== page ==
U.S. Supreme Court punts Oakland appeal over Las Vegas move by NFL's Raiders

By Mike Scarcella

WASHINGTON (Reuters) - The U.S. Supreme Court on Monday declined to hear Oakland's bid to collect more than $240 million in damages from the National Football League and its 32 teams for allowing the Raiders franchise to relocate to Las Vegas in violation, according to the jilted California city, of federal antitrust law.

The justices turned away Oakland's appeal of a lower court ruling in favor of the NFL and the Raiders, which moved to Las Vegas for the 2020 season. Oakland, which the Raiders previously left in order to play in Los Angeles only to return 13 years later in 1995, had sought monetary damages but was not demanding that the Raiders be forced to return to the city.

The court declined review without comment.

Oakland in 2018 sued the NFL and its teams, including the Raiders, accusing them of violating U.S. law on anti-competitive practices. The city's complaint demanded $240 million in damages for lost tax revenue and funds invested in the team's stadium, the Oakland Coliseum. The city accused the NFL of restricting the ability of Oakland "and other host cities to maintain and sponsor an NFL club at competitive prices."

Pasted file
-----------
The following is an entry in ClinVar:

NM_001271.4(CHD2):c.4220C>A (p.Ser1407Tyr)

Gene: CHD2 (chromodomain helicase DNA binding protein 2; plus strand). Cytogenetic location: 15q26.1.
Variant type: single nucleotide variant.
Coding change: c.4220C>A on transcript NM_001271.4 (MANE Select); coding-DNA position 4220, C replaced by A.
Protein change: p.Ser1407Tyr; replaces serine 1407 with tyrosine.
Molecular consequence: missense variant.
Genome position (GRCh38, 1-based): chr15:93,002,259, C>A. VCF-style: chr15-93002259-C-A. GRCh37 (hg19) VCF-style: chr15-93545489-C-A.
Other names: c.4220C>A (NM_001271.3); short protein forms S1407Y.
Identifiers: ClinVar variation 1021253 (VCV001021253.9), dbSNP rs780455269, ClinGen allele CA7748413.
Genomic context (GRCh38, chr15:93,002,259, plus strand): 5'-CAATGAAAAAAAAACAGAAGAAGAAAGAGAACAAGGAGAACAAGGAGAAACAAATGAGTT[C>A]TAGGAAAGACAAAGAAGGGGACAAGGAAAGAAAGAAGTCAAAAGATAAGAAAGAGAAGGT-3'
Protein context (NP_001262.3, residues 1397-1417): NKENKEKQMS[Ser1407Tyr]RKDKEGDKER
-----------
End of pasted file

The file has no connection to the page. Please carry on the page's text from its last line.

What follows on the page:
All but one of the NFL's teams, the Miami Dolphins, approved the Raiders' relocation from Oakland to Las Vegas, where they opened the 2020 season at $1.9 billion Allegiant Stadium.

Lawyers for Oakland and the Raiders on Monday did not immediately respond to messages seeking comment.

Attorneys for the league and its teams successfully won dismissal of Oakland's lawsuit in a U.S. district court. The league's attorneys said the city's lawsuit "turns antitrust on its head."

A three-judge panel of the San Francisco-based 9th U.S. Circuit Court of Appeals ruled unanimously in favor of the NFL and the Raiders in December 2021.

The 9th Circuit found that Oakland lacked the proper legal standing to bring antitrust claims in U.S. district court. The "city's damages are highly speculative and would be exceedingly difficult to calculate," the 9th Circuit added.

Oakland's attorneys appealed to the Supreme Court in March and told the justices that "losing any chance at an NFL team caused the city clear and direct economic harm, and that harm is not at all speculative given that Oakland already had a team."

Attorneys for the league and Raiders said in their Supreme Court filing that the 9th Circuit "correctly concluded that alleged injury" to Oakland was "both indirect and too speculative."

(Reporting by Mike Scarcella; Editing by Will Dunham)